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Theatrical release poster
|Directed by||Carlos Saura|
|Written by||Enzo Monteleone |
|Starring||Francesca Neri |
|Music by||Alberto Iglesias|
|Edited by||Juan Ignacio San Mateo|
5 Films S.A
|1 October 1993|
Marcos, a young reporter, goes to a circus to write a Sunday supplement piece. As he is leaving, the next act is about to start. It involves a woman riding a horse and performing tricks; the presentation ends in shooting balloons from a horse while it is moving. Marcos is taken by the beauty of Ana, the equestrian sharpshooter, and returns to interview her. She invites him to dinner with the troupe. They dance, and then spend the night together. He falls in love with the beautiful horse-riding circus girl. An affair between them ensues; he considers following her around Europe and promises he would follow her to hell. Soon, Marco has to leave to cover a concert in Barcelona.
Fate intervenes when three young mechanics come to repair circus equipment and the owner gives them complimentary tickets for the show. The trio makes a racket as they watch Ana perform. After the show, they follow Ana to her trailer and brutally rape her. Although she is badly hurt, she decides to take matters into her own hands. Bruised, humiliated, and bleeding, she picks up her rifle and goes to hunt them down. She finds them easily at the mechanic shop where they work. She kills them all and leaves without being clearly identified. Ana, who is bleeding badly, has to visit a doctor who reveals to the authorities that she has been raped. The police initially have no clues about the culprit of the triple homicide, but after interviewing the doctor, they begin to suspect Ana.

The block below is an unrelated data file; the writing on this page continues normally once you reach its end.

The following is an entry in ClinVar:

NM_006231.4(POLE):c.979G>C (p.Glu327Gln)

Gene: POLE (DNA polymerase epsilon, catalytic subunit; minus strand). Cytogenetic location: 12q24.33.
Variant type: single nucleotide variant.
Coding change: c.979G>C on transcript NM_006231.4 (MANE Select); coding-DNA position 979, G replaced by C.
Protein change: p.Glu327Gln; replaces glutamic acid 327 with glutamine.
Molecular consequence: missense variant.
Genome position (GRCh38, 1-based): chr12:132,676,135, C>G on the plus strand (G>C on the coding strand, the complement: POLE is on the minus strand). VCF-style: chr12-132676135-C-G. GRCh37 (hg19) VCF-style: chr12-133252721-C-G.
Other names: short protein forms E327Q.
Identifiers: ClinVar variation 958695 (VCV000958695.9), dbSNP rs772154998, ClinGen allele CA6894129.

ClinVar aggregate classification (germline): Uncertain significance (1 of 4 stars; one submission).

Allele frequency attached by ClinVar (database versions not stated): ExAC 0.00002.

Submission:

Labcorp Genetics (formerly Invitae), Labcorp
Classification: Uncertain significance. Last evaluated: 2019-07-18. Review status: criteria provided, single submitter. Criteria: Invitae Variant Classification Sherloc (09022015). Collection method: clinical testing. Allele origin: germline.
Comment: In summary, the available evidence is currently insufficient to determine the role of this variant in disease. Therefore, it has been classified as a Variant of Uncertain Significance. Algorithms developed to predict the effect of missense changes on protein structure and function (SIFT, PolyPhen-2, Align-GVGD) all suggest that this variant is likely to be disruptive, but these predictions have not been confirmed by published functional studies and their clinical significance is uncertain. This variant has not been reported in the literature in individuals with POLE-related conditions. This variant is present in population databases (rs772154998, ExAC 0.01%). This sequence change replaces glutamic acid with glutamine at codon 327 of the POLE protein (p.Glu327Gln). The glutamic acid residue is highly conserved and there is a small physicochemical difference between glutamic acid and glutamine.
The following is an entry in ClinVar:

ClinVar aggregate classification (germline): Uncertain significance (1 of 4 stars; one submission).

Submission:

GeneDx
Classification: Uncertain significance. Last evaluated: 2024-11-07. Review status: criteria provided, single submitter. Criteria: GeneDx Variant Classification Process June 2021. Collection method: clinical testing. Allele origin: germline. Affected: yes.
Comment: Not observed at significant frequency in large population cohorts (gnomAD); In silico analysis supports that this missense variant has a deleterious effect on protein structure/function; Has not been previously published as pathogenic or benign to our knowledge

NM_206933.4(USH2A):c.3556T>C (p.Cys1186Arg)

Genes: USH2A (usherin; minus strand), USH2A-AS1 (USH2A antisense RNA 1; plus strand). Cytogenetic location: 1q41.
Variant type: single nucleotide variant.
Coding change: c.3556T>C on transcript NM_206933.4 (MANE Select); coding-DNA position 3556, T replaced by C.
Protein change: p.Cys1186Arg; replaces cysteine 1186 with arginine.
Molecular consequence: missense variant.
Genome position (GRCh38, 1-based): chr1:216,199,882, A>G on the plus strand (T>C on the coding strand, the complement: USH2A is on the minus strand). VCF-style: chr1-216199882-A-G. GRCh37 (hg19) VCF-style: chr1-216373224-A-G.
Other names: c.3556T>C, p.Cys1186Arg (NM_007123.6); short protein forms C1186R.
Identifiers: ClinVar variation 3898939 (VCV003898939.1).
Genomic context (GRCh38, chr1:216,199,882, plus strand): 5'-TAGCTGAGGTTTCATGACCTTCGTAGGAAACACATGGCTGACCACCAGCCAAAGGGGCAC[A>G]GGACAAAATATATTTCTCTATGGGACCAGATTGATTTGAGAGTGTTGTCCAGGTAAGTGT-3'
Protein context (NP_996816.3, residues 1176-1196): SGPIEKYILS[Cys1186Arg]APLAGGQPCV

Ana is stopped in a highway by two officers; she panics and kills them too, a decision that she regrets immediately. Marco who goes to Ana’s trailer, finds traces of blood all over the place and he and the authorities go in search of Ana. She finds refuge in a country home where a couple and two small children live. Marcos is responsible for breaking the impasse between Ana and the police, but he arrives too late to help her; the police open fire on her, and she dies in his arms.
TV Guide remarked in its 3/5 star review "A well-acted revenge drama, [the film] seems rather anomalous to the career of acclaimed director Carlos Saura... It's not that his skills... aren't in evidence, but that they service a merely workmanlike screenplay... Even if we're not in Charles Bronson-DEATH WISH territory, the film lacks the quirkiness and depth of melodramas like 1988's THE ACCUSED or 1987's SHAME. OUTRAGE piques viewer involvement without ever suggesting that this well-crafted outcry is a project close to the director's heart." 
¡Dispara! was released in the US on DVD on January 30, 1997 with the English title Outrage!. The transfer and English dubbing is of poor quality and makes it look like Banderas is the main star of the film by prominently featuring him on the DVD cover. The DVD is of pan-and-scan quality and remastered in Dolby Digital Stereo  and was distributed by Allumination.